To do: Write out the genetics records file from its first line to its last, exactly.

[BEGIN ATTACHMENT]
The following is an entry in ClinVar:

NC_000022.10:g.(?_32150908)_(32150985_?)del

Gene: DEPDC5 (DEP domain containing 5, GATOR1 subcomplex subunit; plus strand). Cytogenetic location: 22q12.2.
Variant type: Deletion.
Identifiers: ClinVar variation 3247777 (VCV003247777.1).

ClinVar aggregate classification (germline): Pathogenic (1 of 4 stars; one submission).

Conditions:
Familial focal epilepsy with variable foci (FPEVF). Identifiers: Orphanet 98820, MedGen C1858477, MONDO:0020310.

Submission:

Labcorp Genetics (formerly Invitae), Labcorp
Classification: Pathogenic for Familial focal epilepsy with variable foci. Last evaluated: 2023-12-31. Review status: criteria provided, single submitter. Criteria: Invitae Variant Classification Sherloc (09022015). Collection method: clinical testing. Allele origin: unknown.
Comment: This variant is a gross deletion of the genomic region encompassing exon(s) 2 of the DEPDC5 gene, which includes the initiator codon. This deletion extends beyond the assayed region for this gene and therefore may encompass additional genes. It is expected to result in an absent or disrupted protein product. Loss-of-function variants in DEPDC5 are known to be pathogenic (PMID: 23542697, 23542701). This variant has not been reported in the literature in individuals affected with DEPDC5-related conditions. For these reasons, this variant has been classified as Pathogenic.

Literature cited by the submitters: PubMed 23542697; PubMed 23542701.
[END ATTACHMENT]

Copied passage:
The following is an entry in ClinVar:

NC_000022.10:g.(?_32150908)_(32150985_?)del

Gene: DEPDC5 (DEP domain containing 5, GATOR1 subcomplex subunit; plus strand). Cytogenetic location: 22q12.2.
Variant type: Deletion.
Identifiers: ClinVar variation 3247777 (VCV003247777.1).

ClinVar aggregate classification (germline): Pathogenic (1 of 4 stars; one submission).

Conditions:
Familial focal epilepsy with variable foci (FPEVF). Identifiers: Orphanet 98820, MedGen C1858477, MONDO:0020310.

Submission:

Labcorp Genetics (formerly Invitae), Labcorp
Classification: Pathogenic for Familial focal epilepsy with variable foci. Last evaluated: 2023-12-31. Review status: criteria provided, single submitter. Criteria: Invitae Variant Classification Sherloc (09022015). Collection method: clinical testing. Allele origin: unknown.
Comment: This variant is a gross deletion of the genomic region encompassing exon(s) 2 of the DEPDC5 gene, which includes the initiator codon. This deletion extends beyond the assayed region for this gene and therefore may encompass additional genes. It is expected to result in an absent or disrupted protein product. Loss-of-function variants in DEPDC5 are known to be pathogenic (PMID: 23542697, 23542701). This variant has not been reported in the literature in individuals affected with DEPDC5-related conditions. For these reasons, this variant has been classified as Pathogenic.

Literature cited by the submitters: PubMed 23542697; PubMed 23542701.